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May 11, 2012

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Car ownership soars amid more income

PRIVATE car ownership more than tripled for families in downtown Shanghai over the past five years amid an overall growth in local residents' disposable income, according to a survey released yesterday by the local statistics bureau.

For every 100 families in downtown Shanghai at the end of last year, 18 owned private sedans, 13 more than five years ago.

The survey investigated changes in major indicators measuring life quality in Shanghai for the years between 2007 and 2011. It showed per-capita disposable income among downtown residents reached 36,230 yuan per annum last year. With the impact from inflation taken into account, an average Shanghai urban resident's disposable income improved by 8.3 percent, the survey said.

Average annual disposable income for a resident living in the city's rural areas was 15,644 yuan last year, an effective growth of 7.6 percent after inflation.

"The life quality for the past five years continued to improve solidly," the bureau said in a report elaborating on its findings.

Local families' purchasing power improved markedly, with more money being spent on cars, housing, travel and other personal consumption, the bureau said. It cited survey results such as the growth in the ownership of cars.

The survey said each 100 urban households owned 18 cars by end of last year while they only had five cars five years ago. Every 100 rural families had 10 cars, which was a quadrupling from five years earlier. Annual expenditures on travel for an average downtown resident rose 37.3 percent over the five years.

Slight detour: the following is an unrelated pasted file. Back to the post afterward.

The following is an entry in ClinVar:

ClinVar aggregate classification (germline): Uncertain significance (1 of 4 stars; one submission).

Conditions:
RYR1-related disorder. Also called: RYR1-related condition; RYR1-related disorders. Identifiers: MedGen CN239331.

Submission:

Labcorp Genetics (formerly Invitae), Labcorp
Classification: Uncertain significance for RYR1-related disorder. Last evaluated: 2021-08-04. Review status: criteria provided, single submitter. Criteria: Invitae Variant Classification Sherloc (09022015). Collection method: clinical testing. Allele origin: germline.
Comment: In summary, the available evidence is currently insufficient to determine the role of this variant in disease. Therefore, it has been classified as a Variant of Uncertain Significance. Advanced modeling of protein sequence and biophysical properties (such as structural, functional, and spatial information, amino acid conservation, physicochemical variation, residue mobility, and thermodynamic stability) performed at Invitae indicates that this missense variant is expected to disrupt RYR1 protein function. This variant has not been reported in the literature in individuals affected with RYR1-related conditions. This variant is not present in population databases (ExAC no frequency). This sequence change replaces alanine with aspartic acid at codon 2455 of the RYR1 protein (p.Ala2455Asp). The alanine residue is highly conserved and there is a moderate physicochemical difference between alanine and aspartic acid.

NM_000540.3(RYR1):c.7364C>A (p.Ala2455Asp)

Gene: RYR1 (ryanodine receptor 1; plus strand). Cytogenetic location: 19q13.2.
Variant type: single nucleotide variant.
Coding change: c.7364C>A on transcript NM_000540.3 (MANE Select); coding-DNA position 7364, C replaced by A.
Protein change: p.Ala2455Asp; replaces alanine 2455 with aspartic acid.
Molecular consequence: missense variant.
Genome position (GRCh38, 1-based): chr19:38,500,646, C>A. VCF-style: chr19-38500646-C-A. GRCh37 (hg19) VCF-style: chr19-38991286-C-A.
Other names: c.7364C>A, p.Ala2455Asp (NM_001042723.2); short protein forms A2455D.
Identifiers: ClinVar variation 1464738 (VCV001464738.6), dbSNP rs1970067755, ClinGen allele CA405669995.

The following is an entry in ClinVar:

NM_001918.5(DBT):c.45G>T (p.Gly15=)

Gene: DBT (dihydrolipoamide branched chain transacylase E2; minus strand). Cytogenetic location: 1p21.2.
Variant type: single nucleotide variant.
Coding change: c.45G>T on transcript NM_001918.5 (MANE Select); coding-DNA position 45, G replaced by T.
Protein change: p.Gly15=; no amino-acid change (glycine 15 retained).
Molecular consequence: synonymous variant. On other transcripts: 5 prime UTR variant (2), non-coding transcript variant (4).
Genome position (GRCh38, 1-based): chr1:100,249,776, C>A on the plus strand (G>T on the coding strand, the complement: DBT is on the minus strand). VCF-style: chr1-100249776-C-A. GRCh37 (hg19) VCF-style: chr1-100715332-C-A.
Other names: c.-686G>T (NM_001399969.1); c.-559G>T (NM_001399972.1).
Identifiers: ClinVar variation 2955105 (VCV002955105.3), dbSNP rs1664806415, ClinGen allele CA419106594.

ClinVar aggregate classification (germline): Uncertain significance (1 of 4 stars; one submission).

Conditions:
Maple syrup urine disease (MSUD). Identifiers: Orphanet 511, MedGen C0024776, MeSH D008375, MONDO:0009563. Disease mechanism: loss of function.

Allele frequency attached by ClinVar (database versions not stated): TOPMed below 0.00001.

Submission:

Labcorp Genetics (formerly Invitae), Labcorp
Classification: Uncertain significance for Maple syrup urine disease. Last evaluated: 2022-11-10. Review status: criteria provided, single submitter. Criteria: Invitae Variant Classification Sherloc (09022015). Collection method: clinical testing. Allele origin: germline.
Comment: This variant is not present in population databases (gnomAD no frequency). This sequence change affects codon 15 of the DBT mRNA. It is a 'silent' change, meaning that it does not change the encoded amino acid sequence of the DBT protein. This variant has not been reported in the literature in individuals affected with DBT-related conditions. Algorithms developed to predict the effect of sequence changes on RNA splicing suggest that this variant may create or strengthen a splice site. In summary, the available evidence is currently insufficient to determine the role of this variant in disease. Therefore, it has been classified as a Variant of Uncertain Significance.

But the statistics authority's notion that local families were enjoying improving life quality was hardly convincing to some members of the public. The survey was swamped by voices of strong disagreement shortly after it was published online yesterday. Netizens sneered at the bureau, saying it had turned a blind eye to many depressing factors, such as deteriorating air quality, soaring living costs and housing prices, shortages of medication and schooling resources and other mounting challenges.

"The housing price soared by several times in Shanghai! Prices for so many other goods and services also hiked heavily. How could the bureau convince us that the life quality actually improved?" commented one netizen on the social-networking platform

The report pointed to other improvements as well. The statistics bureau reported the local monthly social allowance for the poor had increased by 57.8 percent over the five years to reach 505 yuan per person, and that 67 percent more people got covered by the pension system over the same span.


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